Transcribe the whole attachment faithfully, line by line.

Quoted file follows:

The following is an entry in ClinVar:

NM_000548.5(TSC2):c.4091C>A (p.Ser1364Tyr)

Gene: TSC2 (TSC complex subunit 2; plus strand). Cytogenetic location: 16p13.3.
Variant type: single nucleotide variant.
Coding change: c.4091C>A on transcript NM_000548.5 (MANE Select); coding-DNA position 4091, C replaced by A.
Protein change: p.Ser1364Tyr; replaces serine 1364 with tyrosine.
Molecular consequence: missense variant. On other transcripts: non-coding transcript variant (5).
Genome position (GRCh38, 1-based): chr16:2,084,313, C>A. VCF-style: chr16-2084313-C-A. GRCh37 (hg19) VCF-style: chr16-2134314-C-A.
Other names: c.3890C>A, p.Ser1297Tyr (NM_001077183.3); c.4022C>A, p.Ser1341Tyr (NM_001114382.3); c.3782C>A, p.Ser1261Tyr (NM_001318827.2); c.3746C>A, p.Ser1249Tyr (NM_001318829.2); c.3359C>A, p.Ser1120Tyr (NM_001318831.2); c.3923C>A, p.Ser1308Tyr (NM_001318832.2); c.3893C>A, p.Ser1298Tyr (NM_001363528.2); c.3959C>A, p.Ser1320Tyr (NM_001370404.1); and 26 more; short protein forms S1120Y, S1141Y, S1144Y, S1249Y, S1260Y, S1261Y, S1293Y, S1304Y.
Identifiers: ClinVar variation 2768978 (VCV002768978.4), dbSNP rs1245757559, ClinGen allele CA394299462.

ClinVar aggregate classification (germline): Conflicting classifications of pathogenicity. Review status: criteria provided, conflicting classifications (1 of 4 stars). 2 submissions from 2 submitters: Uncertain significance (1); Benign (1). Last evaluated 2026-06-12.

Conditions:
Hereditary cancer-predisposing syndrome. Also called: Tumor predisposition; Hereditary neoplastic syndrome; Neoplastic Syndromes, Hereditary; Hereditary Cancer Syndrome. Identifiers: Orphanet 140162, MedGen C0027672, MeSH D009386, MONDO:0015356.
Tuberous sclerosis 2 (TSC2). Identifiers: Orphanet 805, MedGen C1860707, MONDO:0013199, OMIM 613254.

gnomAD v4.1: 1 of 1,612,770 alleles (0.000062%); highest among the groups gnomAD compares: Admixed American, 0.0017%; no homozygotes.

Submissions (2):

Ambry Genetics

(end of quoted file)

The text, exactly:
The following is an entry in ClinVar:

NM_000548.5(TSC2):c.4091C>A (p.Ser1364Tyr)

Gene: TSC2 (TSC complex subunit 2; plus strand). Cytogenetic location: 16p13.3.
Variant type: single nucleotide variant.
Coding change: c.4091C>A on transcript NM_000548.5 (MANE Select); coding-DNA position 4091, C replaced by A.
Protein change: p.Ser1364Tyr; replaces serine 1364 with tyrosine.
Molecular consequence: missense variant. On other transcripts: non-coding transcript variant (5).
Genome position (GRCh38, 1-based): chr16:2,084,313, C>A. VCF-style: chr16-2084313-C-A. GRCh37 (hg19) VCF-style: chr16-2134314-C-A.
Other names: c.3890C>A, p.Ser1297Tyr (NM_001077183.3); c.4022C>A, p.Ser1341Tyr (NM_001114382.3); c.3782C>A, p.Ser1261Tyr (NM_001318827.2); c.3746C>A, p.Ser1249Tyr (NM_001318829.2); c.3359C>A, p.Ser1120Tyr (NM_001318831.2); c.3923C>A, p.Ser1308Tyr (NM_001318832.2); c.3893C>A, p.Ser1298Tyr (NM_001363528.2); c.3959C>A, p.Ser1320Tyr (NM_001370404.1); and 26 more; short protein forms S1120Y, S1141Y, S1144Y, S1249Y, S1260Y, S1261Y, S1293Y, S1304Y.
Identifiers: ClinVar variation 2768978 (VCV002768978.4), dbSNP rs1245757559, ClinGen allele CA394299462.

ClinVar aggregate classification (germline): Conflicting classifications of pathogenicity. Review status: criteria provided, conflicting classifications (1 of 4 stars). 2 submissions from 2 submitters: Uncertain significance (1); Benign (1). Last evaluated 2026-06-12.

Conditions:
Hereditary cancer-predisposing syndrome. Also called: Tumor predisposition; Hereditary neoplastic syndrome; Neoplastic Syndromes, Hereditary; Hereditary Cancer Syndrome. Identifiers: Orphanet 140162, MedGen C0027672, MeSH D009386, MONDO:0015356.
Tuberous sclerosis 2 (TSC2). Identifiers: Orphanet 805, MedGen C1860707, MONDO:0013199, OMIM 613254.

gnomAD v4.1: 1 of 1,612,770 alleles (0.000062%); highest among the groups gnomAD compares: Admixed American, 0.0017%; no homozygotes.

Submissions (2):

Ambry Genetics